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Craig Groeschel: How to Lead Through the Dip

Craig Groeschel GLS

Craig Groeschel kicked off the 2020 Global Leadership Summit (GLS 2020) this morning with a message about how to “lead through a dip.” By dip Groeschel was referring to the extraordinary circumstances this year has surprised us with. As dire as circumstances may be, though, Groeschel encouraged the audience to look to the example of Jesus, who “knows how to lead through the dip.”

“This is the most difficult year of leadership I’ve been through,” Groeschel admitted to the audience. In fact, Groeschel also offered that he’s battled with depression as his church, Life.Church in Oklahoma City, Oklahoma had to close its doors earlier this year due to the pandemic. He has felt like a failure—like a shepherd that can’t help his sheep—as his church has been practicing social distancing. The best thing we can do, says Groeschel, is adapt to the dip and try to limit the amount of time we are down there. 

How to Lead Well Through the Dip

Groeschel outlined how a leader can lead through the dip in his quintessential multi-point format.

The first thing leaders need to do is change how we think about change. People don’t hate change; they hate the way we try to change them, Groeschel explained. He shared a story about a lady he called “Fran” (not her real name) who attended his church. Fran sat in the same seat every week at church, but one week she showed up and a young visitor, who wasn’t familiar with Fran’s seat, was in her spot. Fran wasn’t very friendly and the visitor left clearly feeling unwelcome. When Groeschel spoke to Fran about this incident, he asked her if there was a young person in her life that she cares about. Fran shared about her grandson, who was lost and making poor choices. After praying for the grandson, Groeschel asked Fran to think about him whenever she saw a visitor come to the church. He asked her how she would feel if someone made her grandson feel uncomfortable in church. This thought changed Fran’s behavior, so much so that she started praying for the young people at the church. Groeschel shared this story to illustrate that people aren’t necessarily adverse to change; rather, they don’t always like the way leaders try to change them. Still, Groeschel explains, it’s a leader’s responsibility to lead change that needs to happen.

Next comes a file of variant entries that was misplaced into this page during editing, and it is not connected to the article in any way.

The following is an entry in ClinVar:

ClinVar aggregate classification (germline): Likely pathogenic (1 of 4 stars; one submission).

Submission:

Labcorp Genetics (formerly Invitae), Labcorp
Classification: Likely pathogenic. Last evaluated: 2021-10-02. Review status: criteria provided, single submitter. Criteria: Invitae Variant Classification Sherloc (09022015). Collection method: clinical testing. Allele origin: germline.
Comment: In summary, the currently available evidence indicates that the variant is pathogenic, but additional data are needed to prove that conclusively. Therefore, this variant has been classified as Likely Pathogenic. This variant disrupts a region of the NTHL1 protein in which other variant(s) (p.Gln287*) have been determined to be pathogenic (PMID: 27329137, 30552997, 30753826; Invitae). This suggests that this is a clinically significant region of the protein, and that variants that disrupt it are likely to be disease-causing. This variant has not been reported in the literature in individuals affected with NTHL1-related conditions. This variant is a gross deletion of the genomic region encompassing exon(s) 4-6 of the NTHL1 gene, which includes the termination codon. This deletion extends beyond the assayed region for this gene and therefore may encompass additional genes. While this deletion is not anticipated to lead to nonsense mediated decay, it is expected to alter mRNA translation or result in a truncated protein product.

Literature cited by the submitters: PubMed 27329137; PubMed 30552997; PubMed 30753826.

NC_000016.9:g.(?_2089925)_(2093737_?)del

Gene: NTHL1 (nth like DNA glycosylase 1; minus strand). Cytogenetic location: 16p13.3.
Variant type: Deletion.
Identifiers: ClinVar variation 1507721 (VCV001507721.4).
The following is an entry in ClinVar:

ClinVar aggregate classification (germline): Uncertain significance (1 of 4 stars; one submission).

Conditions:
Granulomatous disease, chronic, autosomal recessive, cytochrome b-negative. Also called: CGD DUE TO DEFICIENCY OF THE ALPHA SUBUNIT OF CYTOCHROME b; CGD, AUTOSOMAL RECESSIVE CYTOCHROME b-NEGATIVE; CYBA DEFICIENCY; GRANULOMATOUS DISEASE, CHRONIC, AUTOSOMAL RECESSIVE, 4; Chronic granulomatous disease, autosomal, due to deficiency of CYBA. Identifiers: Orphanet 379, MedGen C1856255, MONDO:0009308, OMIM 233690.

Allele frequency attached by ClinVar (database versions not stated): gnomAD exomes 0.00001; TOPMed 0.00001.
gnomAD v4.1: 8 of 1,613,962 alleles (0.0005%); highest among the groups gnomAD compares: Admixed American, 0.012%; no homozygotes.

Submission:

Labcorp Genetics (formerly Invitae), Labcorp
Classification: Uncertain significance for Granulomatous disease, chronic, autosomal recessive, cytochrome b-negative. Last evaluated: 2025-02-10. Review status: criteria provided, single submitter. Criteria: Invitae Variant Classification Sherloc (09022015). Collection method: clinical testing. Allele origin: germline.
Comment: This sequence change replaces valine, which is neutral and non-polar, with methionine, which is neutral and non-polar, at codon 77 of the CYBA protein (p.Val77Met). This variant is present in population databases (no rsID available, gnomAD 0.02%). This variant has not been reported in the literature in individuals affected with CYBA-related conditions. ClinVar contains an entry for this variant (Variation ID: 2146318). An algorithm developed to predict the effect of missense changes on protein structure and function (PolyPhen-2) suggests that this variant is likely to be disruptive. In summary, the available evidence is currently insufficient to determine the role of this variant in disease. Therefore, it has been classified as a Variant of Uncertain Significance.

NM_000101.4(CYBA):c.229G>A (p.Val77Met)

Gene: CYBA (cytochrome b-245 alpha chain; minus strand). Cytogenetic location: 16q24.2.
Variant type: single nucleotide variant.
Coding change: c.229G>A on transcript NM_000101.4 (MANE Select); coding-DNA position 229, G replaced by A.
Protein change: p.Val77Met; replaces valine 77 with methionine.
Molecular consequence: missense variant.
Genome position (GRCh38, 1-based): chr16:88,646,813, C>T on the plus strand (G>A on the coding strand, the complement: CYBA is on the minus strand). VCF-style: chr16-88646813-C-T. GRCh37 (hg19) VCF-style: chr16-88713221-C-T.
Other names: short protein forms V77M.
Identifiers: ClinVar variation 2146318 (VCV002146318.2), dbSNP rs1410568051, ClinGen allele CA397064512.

When change needs to happen, great leaders never cast blame; they take responsibility. Sometimes we blame the devil, we blame Millennials, right now we could blame COVID, etc. for the fact that change needs to happen. “You can make excuses, or you can make progress, but you can’t do both,” Groeschel said. He also issued a warning: “Your desire to hold the fort may lead you to lose the war. Don’t fight to guard the old way” when you can fight to find a new way.

Have the Courage to Unmake Promises

If you’ve ever heard yourself say something along the lines of “We will never end this program” or  “We will never have soda in the sanctuary,” a time of uncertainty may cause you to unmake some of your promises. Now, this concept is different than breaking a promise, Groeschel explained. Unmaking a promise is confronting the stubborn nature we have to guarding our old ways. “If you are not careful, your boldest declarations could become your greatest limitations,” Groeschel said. Groeschel gave the example of when Life.Church started a church online platform in 2006. They were criticized heavily and several church leaders made declarations that they would never have a church online platform. This didn’t discourage Life.Church. Instead, they gave away the platform to other churches that were interested in doing something similar. In early 2020, there were about 3,000 churches using the free platform. That number grew to 27,000 churches after COVID hit and churches quickly needed an online platform to reach their congregants.